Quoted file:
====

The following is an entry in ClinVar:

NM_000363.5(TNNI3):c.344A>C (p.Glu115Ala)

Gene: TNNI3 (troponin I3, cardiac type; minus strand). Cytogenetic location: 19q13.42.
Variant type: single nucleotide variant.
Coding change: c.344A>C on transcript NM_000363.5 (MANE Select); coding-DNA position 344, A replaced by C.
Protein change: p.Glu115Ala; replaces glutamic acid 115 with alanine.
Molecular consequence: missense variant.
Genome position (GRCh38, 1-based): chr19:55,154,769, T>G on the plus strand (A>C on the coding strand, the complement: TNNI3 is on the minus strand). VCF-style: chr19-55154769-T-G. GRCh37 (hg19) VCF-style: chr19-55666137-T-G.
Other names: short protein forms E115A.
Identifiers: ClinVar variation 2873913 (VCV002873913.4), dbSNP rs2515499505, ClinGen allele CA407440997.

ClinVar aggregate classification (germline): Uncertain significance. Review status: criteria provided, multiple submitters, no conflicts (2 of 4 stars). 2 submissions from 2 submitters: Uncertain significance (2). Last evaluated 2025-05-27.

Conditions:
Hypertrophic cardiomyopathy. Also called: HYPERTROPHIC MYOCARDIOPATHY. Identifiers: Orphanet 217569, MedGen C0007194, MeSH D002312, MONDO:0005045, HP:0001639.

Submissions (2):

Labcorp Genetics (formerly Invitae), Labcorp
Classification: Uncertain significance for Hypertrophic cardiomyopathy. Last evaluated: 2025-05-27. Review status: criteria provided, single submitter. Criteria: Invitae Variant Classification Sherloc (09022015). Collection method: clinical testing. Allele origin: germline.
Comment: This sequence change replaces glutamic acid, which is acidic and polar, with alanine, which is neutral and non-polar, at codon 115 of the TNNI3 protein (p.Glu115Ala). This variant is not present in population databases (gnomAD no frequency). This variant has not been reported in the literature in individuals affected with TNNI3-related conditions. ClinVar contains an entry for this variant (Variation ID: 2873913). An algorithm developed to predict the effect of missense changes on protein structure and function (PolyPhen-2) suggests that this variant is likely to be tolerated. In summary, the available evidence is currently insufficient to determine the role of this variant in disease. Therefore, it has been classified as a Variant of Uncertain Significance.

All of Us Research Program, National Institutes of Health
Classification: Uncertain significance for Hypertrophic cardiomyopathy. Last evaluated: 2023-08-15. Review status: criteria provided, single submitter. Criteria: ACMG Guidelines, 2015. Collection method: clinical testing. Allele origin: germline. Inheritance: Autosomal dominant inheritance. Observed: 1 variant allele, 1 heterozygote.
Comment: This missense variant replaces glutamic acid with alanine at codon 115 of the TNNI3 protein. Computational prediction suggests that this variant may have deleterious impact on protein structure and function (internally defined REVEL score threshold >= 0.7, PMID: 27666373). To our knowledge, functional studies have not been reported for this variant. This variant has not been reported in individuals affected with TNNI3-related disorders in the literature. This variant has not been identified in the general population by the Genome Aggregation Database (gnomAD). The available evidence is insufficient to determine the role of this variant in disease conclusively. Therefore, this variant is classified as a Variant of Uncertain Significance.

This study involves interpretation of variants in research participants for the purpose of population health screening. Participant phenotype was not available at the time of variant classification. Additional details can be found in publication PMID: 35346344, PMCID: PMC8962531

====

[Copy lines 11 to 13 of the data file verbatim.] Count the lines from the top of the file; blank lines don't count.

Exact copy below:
ClinVar aggregate classification (germline): Uncertain significance. Review status: criteria provided, multiple submitters, no conflicts (2 of 4 stars). 2 submissions from 2 submitters: Uncertain significance (2). Last evaluated 2025-05-27.

Conditions:
Hypertrophic cardiomyopathy. Also called: HYPERTROPHIC MYOCARDIOPATHY. Identifiers: Orphanet 217569, MedGen C0007194, MeSH D002312, MONDO:0005045, HP:0001639.